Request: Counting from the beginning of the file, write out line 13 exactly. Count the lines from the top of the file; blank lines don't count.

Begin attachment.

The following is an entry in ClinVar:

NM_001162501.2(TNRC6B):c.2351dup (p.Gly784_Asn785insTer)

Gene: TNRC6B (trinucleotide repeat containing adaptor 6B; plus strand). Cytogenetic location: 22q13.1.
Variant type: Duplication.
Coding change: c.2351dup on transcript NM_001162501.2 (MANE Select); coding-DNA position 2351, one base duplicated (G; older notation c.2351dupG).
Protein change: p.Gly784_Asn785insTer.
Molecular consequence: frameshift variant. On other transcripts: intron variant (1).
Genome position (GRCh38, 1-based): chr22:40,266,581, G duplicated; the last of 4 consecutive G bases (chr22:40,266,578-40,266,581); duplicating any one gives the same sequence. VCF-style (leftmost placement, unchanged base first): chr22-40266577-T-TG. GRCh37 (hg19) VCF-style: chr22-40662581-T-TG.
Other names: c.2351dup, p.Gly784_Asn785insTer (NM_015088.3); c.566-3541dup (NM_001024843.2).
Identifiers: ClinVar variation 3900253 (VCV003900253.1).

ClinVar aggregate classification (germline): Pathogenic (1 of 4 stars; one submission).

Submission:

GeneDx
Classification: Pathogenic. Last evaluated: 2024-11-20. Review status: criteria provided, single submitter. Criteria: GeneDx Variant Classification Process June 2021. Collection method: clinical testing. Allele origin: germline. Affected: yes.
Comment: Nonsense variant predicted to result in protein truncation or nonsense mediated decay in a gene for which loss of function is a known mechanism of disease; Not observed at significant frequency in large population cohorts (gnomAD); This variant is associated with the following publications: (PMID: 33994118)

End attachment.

GeneDx